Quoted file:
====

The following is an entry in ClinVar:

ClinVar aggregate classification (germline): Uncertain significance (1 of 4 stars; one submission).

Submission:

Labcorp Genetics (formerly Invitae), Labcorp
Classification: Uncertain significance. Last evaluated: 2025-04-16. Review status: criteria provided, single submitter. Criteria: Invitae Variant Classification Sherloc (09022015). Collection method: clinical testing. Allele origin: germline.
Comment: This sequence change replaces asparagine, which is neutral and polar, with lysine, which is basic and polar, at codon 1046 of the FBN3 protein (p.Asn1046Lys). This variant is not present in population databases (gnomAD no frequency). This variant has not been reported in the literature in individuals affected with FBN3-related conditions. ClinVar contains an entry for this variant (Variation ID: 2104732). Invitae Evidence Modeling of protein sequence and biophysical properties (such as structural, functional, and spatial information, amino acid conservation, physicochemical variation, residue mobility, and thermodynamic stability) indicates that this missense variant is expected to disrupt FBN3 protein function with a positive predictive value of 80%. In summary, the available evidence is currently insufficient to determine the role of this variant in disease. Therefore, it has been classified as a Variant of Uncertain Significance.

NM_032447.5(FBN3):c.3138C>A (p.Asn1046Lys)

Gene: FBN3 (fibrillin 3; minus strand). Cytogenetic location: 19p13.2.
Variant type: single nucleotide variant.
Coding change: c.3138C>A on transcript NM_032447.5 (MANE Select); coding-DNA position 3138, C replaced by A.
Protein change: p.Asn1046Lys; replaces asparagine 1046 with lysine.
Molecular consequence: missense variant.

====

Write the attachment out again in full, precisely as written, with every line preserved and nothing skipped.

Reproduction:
The following is an entry in ClinVar:

ClinVar aggregate classification (germline): Uncertain significance (1 of 4 stars; one submission).

Submission:

Labcorp Genetics (formerly Invitae), Labcorp
Classification: Uncertain significance. Last evaluated: 2025-04-16. Review status: criteria provided, single submitter. Criteria: Invitae Variant Classification Sherloc (09022015). Collection method: clinical testing. Allele origin: germline.
Comment: This sequence change replaces asparagine, which is neutral and polar, with lysine, which is basic and polar, at codon 1046 of the FBN3 protein (p.Asn1046Lys). This variant is not present in population databases (gnomAD no frequency). This variant has not been reported in the literature in individuals affected with FBN3-related conditions. ClinVar contains an entry for this variant (Variation ID: 2104732). Invitae Evidence Modeling of protein sequence and biophysical properties (such as structural, functional, and spatial information, amino acid conservation, physicochemical variation, residue mobility, and thermodynamic stability) indicates that this missense variant is expected to disrupt FBN3 protein function with a positive predictive value of 80%. In summary, the available evidence is currently insufficient to determine the role of this variant in disease. Therefore, it has been classified as a Variant of Uncertain Significance.

NM_032447.5(FBN3):c.3138C>A (p.Asn1046Lys)

Gene: FBN3 (fibrillin 3; minus strand). Cytogenetic location: 19p13.2.
Variant type: single nucleotide variant.
Coding change: c.3138C>A on transcript NM_032447.5 (MANE Select); coding-DNA position 3138, C replaced by A.
Protein change: p.Asn1046Lys; replaces asparagine 1046 with lysine.
Molecular consequence: missense variant.